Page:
Love has always been a source of inspiration for artists of all ages, who have declined it in the most diverse stylistic figures. 

The LOVE MUSEUM hosts different works in each of its stages, depending on the location, the city and the exhibition path. 

Here are the protagonists of the exhibition at Palazzo Fondi.

ROMERO BRITTO was born in Recife, Brazil, on October 6, 1963. After moving to Miami, he began his artistic journey as a self-taught artist by working alongside street artists and taking inspiration from their forms and techniques, making works on recycled materials such as newspaper clippings and pieces of cardboard.

Encounters in Paris with the works of masters such as Matisse and Picasso allow the young Britto to personalize his technique, which the New York Times calls a source of warmth, optimism and love. In fact, his works are characterized by the refinement of colors and positive vibrations that, when combined, create bold and imaginative patterns.

MARCO LODOLA was born in 1955 and is considered one of the founders of the artistic current that goes by the name of New Futurism, a continuation of the Futurism movement developed in the early Twentieth century. He’s an artist recognized worldwide not only for his unmistakable style, but also for his subjects, which are also identifiable and attributable to him. 

He treats subjects ranging from famous couples in love – often dancers or portraits aboard a Vespa – to circus and music figures. However, the subjects chosen always refer to the world of mass media, advertising, music and their icons. 

DANIELE FORTUNA was born in Milan in 1981 and since his teenage years has shown a great interest in art by frequenting galleries, studying at the European Institute of Design and then moving to Ireland, near Dublin, where his interest in wood and the technique of carving was born. Back in Italy, his art took shape in his first works. At first paintings formed from pieces of wood shaped, colored and assembled like puzzle parts and then with three-dimensional compositions ranging from subjects from the animal world to the icons of Greco-Roman classicism combined with colors and features of Contemporary Pop.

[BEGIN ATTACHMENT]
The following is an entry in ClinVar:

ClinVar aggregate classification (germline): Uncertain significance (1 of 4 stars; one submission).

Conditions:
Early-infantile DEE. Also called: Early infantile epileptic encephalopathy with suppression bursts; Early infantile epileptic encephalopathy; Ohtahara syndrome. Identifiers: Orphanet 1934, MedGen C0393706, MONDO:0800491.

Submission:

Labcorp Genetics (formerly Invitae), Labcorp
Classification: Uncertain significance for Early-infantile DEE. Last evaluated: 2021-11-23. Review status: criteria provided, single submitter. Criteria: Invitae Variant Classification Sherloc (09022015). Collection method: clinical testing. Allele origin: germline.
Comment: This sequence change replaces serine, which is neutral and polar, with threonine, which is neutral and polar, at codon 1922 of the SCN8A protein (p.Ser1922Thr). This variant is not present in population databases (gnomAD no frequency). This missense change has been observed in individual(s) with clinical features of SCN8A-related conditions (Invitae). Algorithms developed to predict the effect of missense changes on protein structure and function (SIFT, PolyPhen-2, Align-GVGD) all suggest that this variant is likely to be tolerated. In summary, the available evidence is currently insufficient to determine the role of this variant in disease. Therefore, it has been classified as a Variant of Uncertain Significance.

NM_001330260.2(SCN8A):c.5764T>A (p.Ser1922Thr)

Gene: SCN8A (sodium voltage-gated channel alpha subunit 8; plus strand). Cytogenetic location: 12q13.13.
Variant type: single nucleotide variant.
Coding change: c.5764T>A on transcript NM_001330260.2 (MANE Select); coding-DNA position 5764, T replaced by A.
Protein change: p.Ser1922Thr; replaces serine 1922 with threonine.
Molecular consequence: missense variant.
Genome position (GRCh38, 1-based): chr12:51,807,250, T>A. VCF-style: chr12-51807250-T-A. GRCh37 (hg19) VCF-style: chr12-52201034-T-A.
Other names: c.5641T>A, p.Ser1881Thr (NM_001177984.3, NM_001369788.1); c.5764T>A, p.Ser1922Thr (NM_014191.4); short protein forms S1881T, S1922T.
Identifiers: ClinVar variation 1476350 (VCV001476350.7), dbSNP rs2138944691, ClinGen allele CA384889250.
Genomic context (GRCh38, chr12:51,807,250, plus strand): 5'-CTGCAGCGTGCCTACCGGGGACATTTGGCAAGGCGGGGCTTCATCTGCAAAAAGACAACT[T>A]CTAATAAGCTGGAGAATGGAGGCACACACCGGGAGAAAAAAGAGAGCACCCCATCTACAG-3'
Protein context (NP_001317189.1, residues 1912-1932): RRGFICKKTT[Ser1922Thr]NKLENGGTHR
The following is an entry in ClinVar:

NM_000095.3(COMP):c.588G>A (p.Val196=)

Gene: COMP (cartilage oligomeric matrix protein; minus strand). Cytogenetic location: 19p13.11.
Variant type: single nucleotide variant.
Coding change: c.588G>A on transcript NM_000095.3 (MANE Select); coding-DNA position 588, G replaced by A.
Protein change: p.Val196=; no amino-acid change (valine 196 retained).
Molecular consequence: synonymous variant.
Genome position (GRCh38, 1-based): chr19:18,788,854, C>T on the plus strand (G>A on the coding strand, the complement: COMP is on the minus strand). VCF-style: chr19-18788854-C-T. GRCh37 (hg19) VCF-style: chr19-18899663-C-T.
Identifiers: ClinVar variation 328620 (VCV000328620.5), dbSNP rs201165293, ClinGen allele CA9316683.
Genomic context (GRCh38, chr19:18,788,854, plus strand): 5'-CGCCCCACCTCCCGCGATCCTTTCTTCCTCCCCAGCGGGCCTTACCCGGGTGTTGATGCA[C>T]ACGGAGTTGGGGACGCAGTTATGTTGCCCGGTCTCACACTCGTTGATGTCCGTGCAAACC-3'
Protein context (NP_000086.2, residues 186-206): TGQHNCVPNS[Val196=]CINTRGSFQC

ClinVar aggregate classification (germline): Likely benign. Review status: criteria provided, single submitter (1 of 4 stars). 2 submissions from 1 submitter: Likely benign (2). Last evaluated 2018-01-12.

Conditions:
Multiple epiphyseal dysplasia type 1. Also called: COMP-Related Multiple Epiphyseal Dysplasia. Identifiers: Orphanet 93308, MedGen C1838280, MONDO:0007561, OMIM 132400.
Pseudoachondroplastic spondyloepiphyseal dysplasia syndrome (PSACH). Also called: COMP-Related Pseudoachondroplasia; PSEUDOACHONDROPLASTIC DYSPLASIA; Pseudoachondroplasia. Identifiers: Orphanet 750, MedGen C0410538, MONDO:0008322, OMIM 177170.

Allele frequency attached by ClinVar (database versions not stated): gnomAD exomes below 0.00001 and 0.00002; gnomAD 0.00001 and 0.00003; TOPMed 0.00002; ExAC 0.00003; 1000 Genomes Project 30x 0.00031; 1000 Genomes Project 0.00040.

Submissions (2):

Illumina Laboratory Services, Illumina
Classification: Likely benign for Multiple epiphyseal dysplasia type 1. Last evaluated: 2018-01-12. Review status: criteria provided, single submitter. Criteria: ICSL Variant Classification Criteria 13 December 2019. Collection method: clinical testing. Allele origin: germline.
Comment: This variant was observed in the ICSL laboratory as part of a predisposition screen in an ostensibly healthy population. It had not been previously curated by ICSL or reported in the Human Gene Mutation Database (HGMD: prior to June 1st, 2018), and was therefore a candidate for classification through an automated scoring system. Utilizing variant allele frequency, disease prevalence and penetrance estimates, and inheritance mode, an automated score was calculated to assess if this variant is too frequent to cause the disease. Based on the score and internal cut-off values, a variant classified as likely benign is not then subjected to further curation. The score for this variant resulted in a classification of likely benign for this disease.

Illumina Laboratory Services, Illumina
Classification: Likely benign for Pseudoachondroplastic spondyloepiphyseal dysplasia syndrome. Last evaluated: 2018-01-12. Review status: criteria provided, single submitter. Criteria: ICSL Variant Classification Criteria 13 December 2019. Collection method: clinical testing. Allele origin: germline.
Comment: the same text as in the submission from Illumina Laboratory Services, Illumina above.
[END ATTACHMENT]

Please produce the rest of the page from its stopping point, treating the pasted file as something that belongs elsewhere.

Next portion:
UGO NESPOLO, born in 1941, was born in Italy, where he studied both fine arts and modern literature. In the 1960s he moved to New York where he was fully fascinated by pop art, which he mixed with the European avant-garde, developing his personal poetics that owed much to the Futurist movement. With Mario Schifani he founded the artists’ cinema, working with Baj, Fontana and Pistoletto. 

His artistic language ranges from Applied Art to graphics to theater, seeking different artistic solutions, using multiple materials such as wood, fabric or glass. 

ANDY WARHOL (1928 – 1987), Czechoslovakian by origin but American by adoption, a multifaceted  and  brilliant artist – perhaps among the best-known exponents of contemporary art – is widely regarded as the father of Pop Art. For him, art must be democratic and mass-market; therefore, it must be replicable like any other industrial project. 

The artist’s most famous works are the colorful, mass-produced replicas of famous people of the time, with whom he shared crazy parties and evenings at Studio 54 or whom he portrayed in his studio, the Factory in New York. On display is the icon of beauty and glamour who made history: Marilyn Monroe.

BANKSY is the nickname of one of the world’s leading exponents of street art. Nothing is known for sure about his identity, but his first works appeared in Bristol, England.  He mainly uses the stencil technique, which involves reproducing the same design in series, thanks to a cardboard model that is placed on a surface and used as a mold for the work, which is then made with spray paint. 

His graffiti is permeated with an edgy irony and gives an interesting and original point of view on issues concerning politics, ethics and culture. Without neglecting Love. He loves Naples so much that he has left as a gift to the city a wonderful “Madonna with a Gun” in Piazza Gerolomini.